“I’ve had so much to do with death,” says Alpaca Therapy founder Nils Lantzke, his voice choking with tears, “Mimosa had helped so many other people but there was nothing I could do for her.”
Last night an unleashed dog savaged Mimosa the therapy alpaca, breaking both her front legs, biting to the bone and injuring the terrified animal so badly that she had to be euthanised. Nils says the most shocking thing is that while the attack was taking place the dog’s owner filmed it on his phone.
Nils and a friend were walking Mimosa and Hercules on the bike path adjacent to Baldwin Drive in the Canberra suburb of Giralang at about 6.45 pm when they saw a man approaching with an unleashed dog described as “a black Staffy”. Nils and the alpacas moved onto the grass to avoid the dog but the owner approached despite being asked to keep clear.
“The dog launched into Hercules first. He’s still a young one and he went into classic attack mode on his hind legs with his front legs folded up. I was yelling at the bloke but he wouldn’t do anything, he had his phone out.
“I had a stick and was whacking the dog, and then the dog went for Mimosa who is a tiny little thing. My friend Catherine had to let go of the lead or she would have been pulled to the ground herself.”
The badly injured animal ran away and but nearby residents helped Nils to track her down. “She was lying on the grass at the end of our street in terrible pain. There was a lot of blood. I got a blanket to cover her because of the shock while we sat with her and called the vet.
“You know, I’ve been visiting the hospice with the alpacas for 12 years. I have seen so many people dying. but I sat there crying next to Mimosa because she has helped so many other people but I couldn’t do anything for her.”
Mimosa’s injuries were devastating and she was euthanised last night. This morning, Nils and his wife took her to a friend’s farm where she’ll be buried, leaving rosebuds with her body.
“She was like my daughter and Hercules is my adopted son. I bought her six years ago and she was wild as anything. I suggested to the owner that if I trained her for therapy work, she’d be more saleable, but after I’d worked with her I didn’t want her to go to another home, so I put her on layby and bought her as a Christmas present to myself.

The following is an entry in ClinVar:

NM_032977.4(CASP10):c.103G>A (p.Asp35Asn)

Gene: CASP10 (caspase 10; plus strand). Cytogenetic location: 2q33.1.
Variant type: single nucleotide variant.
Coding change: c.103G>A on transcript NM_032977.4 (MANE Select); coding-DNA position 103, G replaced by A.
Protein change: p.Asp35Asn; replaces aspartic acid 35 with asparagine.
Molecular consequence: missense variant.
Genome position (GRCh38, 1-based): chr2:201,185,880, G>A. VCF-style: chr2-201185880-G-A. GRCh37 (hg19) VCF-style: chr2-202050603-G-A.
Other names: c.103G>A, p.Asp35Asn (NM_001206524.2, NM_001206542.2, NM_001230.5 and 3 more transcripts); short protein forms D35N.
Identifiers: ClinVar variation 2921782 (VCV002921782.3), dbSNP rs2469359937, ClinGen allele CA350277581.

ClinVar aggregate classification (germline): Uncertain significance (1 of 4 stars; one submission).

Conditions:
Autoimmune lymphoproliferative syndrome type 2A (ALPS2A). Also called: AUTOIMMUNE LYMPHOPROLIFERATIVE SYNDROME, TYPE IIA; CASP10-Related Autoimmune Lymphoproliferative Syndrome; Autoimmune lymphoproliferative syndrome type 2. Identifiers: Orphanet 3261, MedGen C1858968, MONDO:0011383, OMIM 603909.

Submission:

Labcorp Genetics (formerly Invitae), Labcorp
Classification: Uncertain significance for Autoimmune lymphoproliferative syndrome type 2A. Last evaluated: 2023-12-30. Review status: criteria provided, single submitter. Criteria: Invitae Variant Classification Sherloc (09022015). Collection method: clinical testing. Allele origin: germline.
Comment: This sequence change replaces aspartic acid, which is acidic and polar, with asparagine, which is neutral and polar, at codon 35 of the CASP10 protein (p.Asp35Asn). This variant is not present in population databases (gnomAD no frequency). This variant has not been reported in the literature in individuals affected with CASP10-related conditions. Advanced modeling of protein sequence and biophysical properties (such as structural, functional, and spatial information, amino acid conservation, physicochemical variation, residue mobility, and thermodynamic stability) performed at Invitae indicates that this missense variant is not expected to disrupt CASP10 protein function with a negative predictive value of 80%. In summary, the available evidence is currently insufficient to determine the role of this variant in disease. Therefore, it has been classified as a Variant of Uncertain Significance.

“She did all that work at the hospice and in the mental health unit. There are young women in there who have been through dreadful stuff, and they don’t talk when they come in. They’d take Mimosa for a walk and she’d start them talking.
“She worked with autistic kids and a girl with epilepsy who had grand mal seizures and couldn’t be left alone. Mimosa would physically support her and protect the girl with her body when she had to sit down.”
Nils says that Hercules has been badly frightened by the attack and slept near the gate last night, hoping Mimosa would come home and crying out for her.
Nils will search for another young female alpaca whom he can train as a therapy animal and companion for Hercules. But the attack won’t stop his therapy work. “I’ve been doing this for 15 years now including 12 at the hospice. It’s a roadblock, but it won’t end the work.”
At 66, he’s devoted to helping others although he concedes he’d sometimes like some help with walking the animals and caring for them. Nils says he is “eternally grateful” for the support and care the community has shown him.
“I was really angry last night, but anger doesn’t get you anywhere in a case like this, it’s a wasted emotion. I was hurting enough already and to be honest, I feel empty with the shock. I just hope his dog doesn’t hurt or kill somebody else.”
Alpaca Therapy has appealed for anyone with information, including anyone who sees the video of the attack, to let them know or contact Domestic Animal Services.
Original Article published by Genevieve Jacobs on The RiotACT.